Dinosaur Ridge - Ripple Marks
In Colorado, United States
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Since July 7th 2014 I am changing rules for sending answers to me. Since now, you will have to send answers within 24 hours after you logged found it. Also each cacher will have to send answers only for him/herself (one nick = one email with answers), sending answers for group of cachers will be ignored and answers will be accepted only for sender. If answers are nor received within 24 hours, your log will be deleted without warning (warning is here in cache description). Thanks for understanding.
RIPPLE MARKS are sedimentary structures (i.e. bedforms of the lower flow regime, mostly in sandy bottoms) and indicate agitation by water (currents or waves) or wind.
Ripple marks formed by water consists of two basic types - SYMMETRICAL and ASYMMETRICAL
1) Symmetrical ripple marks (also called wave-formed or bidirectional) are produced by waves or oscillating water. They have almost sinusoidal profile. These ripple marks indicate an environment with weak currents where water motion is dominated by wave oscillations (sand grains are moving in both directions, forward and backward).
2) Asymmetrical ripple marks (also called current or unidirectional) are asymmetrical in profile, with a gentle up-current slope and a steeper down-current slope. Because of this unique geometry, asymmetrical ripples in the rock record may be used to determine ancient current directions or paleocurrent directions. These ripple marks are formed in fluvial and aeolian depositional environments (sand grains are moving only in one direction).
A - symmetrical ripple marks, B - asymmetrical ripple marks
In most present-day streams, ripples will not form in sediment larger than coarse sand. Therefore, the stream beds of sand-bed streams are dominated by current ripples, while gravel-bed streams do not contain bedforms. The internal structure of ripples is a base of fine sand with coarse grains deposited on top since the size distribution of sand grains correlates to the size of the ripples. This occurs because the fine grains continue to move while the coarse grains accumulate and provide a protective barrier.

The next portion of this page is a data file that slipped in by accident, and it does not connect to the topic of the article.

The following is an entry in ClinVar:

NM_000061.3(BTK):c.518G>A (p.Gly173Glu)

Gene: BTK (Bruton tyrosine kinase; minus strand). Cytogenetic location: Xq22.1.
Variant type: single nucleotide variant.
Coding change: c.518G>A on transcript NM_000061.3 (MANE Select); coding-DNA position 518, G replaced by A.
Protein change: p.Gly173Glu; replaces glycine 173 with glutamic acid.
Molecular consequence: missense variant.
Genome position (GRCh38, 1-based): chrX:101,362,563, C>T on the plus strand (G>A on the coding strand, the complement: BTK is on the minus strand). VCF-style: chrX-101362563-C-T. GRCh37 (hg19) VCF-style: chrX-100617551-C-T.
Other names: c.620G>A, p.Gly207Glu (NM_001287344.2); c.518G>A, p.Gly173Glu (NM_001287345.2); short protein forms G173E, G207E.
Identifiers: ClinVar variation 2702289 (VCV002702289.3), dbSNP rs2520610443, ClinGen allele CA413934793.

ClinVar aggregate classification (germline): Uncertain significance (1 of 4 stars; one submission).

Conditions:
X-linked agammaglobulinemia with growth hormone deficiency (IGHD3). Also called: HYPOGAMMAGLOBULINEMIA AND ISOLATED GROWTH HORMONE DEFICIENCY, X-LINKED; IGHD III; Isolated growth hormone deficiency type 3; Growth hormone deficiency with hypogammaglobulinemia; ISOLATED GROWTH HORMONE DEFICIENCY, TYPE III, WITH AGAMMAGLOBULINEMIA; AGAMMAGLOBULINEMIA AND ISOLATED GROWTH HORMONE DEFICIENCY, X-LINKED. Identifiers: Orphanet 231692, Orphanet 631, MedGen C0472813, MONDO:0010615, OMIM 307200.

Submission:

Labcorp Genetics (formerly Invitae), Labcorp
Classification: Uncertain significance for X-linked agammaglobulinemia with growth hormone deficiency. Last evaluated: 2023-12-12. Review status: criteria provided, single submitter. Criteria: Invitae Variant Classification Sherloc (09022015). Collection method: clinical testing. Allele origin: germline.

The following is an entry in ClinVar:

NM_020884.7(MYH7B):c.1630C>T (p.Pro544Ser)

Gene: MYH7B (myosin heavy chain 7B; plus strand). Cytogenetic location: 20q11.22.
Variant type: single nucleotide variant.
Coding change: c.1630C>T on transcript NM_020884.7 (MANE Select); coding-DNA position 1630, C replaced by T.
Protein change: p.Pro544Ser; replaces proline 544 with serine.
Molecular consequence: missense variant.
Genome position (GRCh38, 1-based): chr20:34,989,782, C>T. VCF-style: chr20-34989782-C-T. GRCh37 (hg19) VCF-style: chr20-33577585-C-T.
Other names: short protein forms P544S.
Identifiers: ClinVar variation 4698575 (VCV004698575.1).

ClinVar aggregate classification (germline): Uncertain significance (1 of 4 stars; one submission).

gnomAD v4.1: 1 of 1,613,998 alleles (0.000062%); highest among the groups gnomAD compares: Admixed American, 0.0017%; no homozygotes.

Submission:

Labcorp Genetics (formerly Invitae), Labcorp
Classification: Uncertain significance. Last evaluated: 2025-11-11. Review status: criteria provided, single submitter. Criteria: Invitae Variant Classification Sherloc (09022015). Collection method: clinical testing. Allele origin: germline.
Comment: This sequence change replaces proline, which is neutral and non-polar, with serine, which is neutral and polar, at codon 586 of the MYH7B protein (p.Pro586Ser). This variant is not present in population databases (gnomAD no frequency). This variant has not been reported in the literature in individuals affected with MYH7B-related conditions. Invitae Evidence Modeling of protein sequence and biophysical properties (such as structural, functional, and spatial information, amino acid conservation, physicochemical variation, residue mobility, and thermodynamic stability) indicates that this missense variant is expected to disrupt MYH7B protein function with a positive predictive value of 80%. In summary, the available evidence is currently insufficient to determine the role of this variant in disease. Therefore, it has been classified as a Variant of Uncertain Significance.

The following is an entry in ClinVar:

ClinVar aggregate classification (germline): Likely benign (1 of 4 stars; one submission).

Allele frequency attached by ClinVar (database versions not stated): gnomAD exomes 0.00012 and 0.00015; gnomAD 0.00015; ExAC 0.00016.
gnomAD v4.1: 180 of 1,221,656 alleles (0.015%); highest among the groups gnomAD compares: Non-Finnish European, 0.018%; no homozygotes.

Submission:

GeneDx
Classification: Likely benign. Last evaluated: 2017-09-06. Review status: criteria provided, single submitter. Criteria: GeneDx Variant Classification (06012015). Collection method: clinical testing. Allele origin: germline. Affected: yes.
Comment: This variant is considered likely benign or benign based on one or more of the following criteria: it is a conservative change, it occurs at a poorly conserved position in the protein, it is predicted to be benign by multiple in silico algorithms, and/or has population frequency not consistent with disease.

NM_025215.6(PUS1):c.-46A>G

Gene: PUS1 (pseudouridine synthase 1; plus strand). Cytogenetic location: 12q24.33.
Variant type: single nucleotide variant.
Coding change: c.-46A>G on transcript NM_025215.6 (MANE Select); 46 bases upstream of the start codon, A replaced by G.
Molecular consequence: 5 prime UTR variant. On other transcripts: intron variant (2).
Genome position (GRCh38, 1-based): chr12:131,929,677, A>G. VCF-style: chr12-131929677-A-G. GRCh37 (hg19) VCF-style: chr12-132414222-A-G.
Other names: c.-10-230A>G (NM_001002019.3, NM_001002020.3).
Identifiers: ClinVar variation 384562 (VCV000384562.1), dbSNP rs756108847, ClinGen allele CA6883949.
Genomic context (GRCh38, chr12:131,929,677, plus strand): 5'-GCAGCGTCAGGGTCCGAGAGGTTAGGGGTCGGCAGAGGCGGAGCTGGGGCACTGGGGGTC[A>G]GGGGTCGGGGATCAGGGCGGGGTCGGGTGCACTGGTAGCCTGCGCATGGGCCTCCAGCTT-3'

Examples of ripple marks:
Ripple marks, you can see at this location, were formed in intertidal zone along Western Interior Seaway during Late Cretaceous - Cenomanian (93–100 millions years ago)
Questions to answer (email me your answers, do NOT post them in your log):
1. What type of ripple marks can you see on Dinosaur Ridge at this location?
2. Estimate the distance between the crests of these ripple marks
FROM THE ROAD WITHOUT APPROACHING the actual marks!!!! (Precise accuracy is not required)
3. By what organism may the ripple marks have been preserved?
4. In what type of sandstone you can find the ripple marks here?
And please post a picture from earthcache location. (DO NOT INCLUDE THE SIGN IN YOU PICTURE).
PREVIOUS VISIT DOES NOT COUNT!!
"FOUND IT" logs will be DELETED WITHOUT FURTHER NOTICE if the answers are not received and the picture is not uploaded within seven days of the post date.
sources: Harold L. Levin, The Earth Through Time, 7th ed., Willey Interscience, 2003.
(No hints available.)
Last Updated: on 11/18/2014 9:15:25 AM (UTC-08:00) Pacific Time (US & Canada) (5:15 PM GMT)
Coordinates are in the WGS84 datum